Product evolution: how can you get it right?
Increasing competition, reduced customer loyalty and pressure on margins have made time-to-market more crucial over the last few years. Companies and startups must put in place a clear product evolution strategy and road map.
What does an ideal product evolution cycle look like? How do you decide whether to acquire a product or develop from scratch? What does it take to develop and launch a new product? And what can make a company's product strategy a disaster? YourStory spoke to some successful product companies and experts to bring to you the ultimate guide to get your product strategy on track with the help of some current examples and case studies.
In October 2016, to scale its chat infrastructure, Freshdesk (now Freshworks) acquired Bengaluru-based social chat platform Chatimity. However, the company took a different approach (of not acquiring a startup) to build its CRM solutions. After struggling for a while with different tools, Freshworks decided to build its own solution and launch it.
Question 1 Why didn’t Freshworks acquire a CRM solutions company?
Question 2 Why did Freshworks not build its chat infrastructure from scratch?
In December 2016, Practo acquired Bengaluru-based startup Enlightiks to form the Analytics Business Unit within the company. The company had in September 2015 acquired Insta Health to foray into medical records and management. Interestingly, Practo decided to build its online medicine delivery from scratch.
Question 1 - What stopped Practo from acquiring an online medicine delivery startup (like in the two previous examples)?
Question 2 - What did it take to launch an e-commerce portal (and other products built in-house)?
A “one-size-fits-all” approach can’t be used to answer these questions.
Right from the MVP stage, a product is shaped according to the customer (or client) needs and goes through alteration, expansion and even shutdown based on market forces. But in the process of evolution, it’s important to keep your product strategy on track.
Shrinath V, Google Developer Expert (Product) and Product/Marketing/Design thinking Consultant and Trainer, says,
I don't think there is an ideal evolution as every business context is unique. Products evolve differently due to market factors, current incumbents, market maturity and competition.
Product development – like a boss!
Thousands of new products go live every month, but creating a profitable product requires a combination of successful product development, launch and management through its lifetime.
A typical new product development goes through the following steps:
- Ideas: to identify the problem and suggest solutions.
- Research: to choose the best solution based on market requirements.
- Development: to design the MVP.
- Testing: to check for the viability and bugs.
- Analysis: to put pricing and marketing strategy in place.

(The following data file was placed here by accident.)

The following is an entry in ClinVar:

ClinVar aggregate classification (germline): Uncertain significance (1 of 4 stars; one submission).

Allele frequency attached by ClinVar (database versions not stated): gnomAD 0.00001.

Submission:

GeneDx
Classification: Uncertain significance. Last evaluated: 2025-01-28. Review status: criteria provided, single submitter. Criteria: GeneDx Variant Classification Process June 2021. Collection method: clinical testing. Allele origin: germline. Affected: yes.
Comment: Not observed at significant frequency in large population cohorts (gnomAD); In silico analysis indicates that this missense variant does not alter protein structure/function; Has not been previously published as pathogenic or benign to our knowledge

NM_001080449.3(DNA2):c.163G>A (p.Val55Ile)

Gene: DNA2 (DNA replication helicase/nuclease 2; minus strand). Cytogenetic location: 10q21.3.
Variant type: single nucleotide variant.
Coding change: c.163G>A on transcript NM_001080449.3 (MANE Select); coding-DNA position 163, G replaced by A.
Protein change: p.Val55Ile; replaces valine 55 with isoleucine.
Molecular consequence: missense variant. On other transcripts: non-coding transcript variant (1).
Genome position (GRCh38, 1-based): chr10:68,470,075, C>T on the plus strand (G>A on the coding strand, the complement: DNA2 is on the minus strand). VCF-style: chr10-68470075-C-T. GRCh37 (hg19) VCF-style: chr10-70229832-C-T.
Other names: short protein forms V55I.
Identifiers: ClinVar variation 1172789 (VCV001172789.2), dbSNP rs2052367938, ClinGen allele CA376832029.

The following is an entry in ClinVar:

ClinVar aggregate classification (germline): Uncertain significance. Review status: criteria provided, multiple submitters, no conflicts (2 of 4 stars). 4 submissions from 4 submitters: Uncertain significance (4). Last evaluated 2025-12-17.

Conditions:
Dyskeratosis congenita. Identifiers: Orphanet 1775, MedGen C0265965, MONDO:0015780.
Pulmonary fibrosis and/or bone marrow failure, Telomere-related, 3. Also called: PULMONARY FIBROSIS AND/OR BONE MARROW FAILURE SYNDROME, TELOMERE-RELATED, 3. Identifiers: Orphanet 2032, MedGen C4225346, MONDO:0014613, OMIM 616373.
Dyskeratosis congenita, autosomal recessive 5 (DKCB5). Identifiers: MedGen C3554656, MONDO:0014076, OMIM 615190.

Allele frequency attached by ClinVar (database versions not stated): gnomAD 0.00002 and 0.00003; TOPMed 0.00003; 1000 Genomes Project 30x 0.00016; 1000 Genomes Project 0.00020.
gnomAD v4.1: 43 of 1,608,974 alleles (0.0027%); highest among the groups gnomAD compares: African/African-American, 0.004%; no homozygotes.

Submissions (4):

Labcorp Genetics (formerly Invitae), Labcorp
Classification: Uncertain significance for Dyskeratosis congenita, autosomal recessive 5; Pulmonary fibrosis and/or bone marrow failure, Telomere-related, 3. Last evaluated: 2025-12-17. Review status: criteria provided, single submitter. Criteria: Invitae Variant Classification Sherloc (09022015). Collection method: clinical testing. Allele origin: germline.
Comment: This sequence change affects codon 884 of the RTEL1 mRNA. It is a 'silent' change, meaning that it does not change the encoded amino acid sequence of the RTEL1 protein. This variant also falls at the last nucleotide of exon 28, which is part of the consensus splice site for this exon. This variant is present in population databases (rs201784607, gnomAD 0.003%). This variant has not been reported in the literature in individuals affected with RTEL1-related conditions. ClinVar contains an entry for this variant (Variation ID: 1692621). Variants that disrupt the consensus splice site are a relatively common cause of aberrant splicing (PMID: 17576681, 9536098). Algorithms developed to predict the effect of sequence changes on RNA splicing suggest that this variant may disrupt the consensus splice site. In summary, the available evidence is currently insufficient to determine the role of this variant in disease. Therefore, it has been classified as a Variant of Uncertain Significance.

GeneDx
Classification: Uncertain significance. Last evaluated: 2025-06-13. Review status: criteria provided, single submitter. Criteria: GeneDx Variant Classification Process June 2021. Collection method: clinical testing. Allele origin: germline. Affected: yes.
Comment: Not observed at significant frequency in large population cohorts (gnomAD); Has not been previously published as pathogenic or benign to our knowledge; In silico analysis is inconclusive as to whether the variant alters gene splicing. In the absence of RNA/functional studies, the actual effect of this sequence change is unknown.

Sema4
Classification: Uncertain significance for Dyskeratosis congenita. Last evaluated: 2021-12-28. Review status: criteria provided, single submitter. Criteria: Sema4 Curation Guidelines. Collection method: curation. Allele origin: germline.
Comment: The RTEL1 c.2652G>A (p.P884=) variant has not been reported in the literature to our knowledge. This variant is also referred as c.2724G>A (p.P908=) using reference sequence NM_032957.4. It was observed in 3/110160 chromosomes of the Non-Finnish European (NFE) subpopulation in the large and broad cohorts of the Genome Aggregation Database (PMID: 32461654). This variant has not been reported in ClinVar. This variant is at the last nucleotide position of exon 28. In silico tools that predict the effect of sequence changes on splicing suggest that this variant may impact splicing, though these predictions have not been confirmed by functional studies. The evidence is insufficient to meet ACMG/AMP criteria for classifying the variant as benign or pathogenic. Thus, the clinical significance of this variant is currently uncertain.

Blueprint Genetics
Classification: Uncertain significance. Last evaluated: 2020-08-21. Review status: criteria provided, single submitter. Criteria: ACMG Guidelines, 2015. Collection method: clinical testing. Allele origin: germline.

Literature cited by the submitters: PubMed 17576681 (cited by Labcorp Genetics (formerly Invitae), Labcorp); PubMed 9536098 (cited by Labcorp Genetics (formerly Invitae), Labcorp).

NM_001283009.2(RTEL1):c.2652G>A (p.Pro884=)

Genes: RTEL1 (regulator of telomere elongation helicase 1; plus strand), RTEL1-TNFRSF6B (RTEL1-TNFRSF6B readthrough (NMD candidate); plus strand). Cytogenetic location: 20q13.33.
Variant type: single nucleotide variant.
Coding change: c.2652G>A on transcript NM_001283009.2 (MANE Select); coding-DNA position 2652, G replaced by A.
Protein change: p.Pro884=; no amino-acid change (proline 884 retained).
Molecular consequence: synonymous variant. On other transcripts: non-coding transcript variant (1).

Girish has always dreamt of building Freshdesk (now Freshworks) as a multi-product company. However, Freshworks targeted to win with one product before stepping into multiple options. Girish says, “We picked customer support software, because we knew the market potential and there was a clear need for a better product.”
Over time, the company observed that a sizeable amount of its customers were actually using Freshdesk to manage their internal IT support. This presented Freshworks with an opportunity to build Freshservice for ITSM. Girish adds,
Freshsales was born out of the need to solve an internal problem that we, as a fast growing startup, faced. Our high-velocity sales team found it hard to use existing CRM tools that needed to be integrated with multiple other softwares. So, we decided to build our own CRM so our sales team could forget those problems and focus on selling.
This is a conceptual solution where the company developed the product to primarily satisfy project requirements.
Shrinath believes firms should spend more time on designing conceptual solutions instead of launching a product and then trying to sell it to customers.
Practo, meanwhile, believes that every aspect of the product should be centred on the consumer. The company’s spokesperson says, “Firstly, from a positioning standpoint, the product should be able to convey what the brand’s core value. At Practo, our core brand value of ‘patient first’ stems from this core insight that healthcare must be centred on the patient.”
Shrinath has seen that people underestimate the complexity of growing and sustaining product lines. Once you have a set line, companies need to evaluate the business case for product extensions.
“The best bet for product evolution is to have a constant watch on the market and its evolution. Keep a living business case which outlines market movements, competitive changes, business opportunities and product evolution,” he says.
While this is usually done by the strategy team in larger firms, the product/marketing team should take care of this in smaller firms. Shrinath believes it's better to do a more realistic evaluation and then decide on committing for development.
At Freshworks, when a team starts to build a new product, it essentially functions as a “startup within a startup”. This way, it can iterate fast.
Girish Mathrubootham, Founder and CEO of Freshworks, believes that the company ensures that they implement the learnings (be they product, engineering, or market strategy related) from previous products to the subsequent products.
Cost effective production and the right distribution channel increase the odds of your success.
Related read - Three main reasons why your product fails to sell
Product launch – getting it right
Launching a new product requires a significant investment (of time and resources) and understanding.
According to ProductLifeCycle Stages blog, “Any investment in research and new product development has to be weighed against the likely return from the new product, and an effective marketing plan will need to be developed to give the new product the best chance of achieving this return.”
Shrinath feels founders who are engineers underestimate the amount of work “downstream” to launch a product. He says,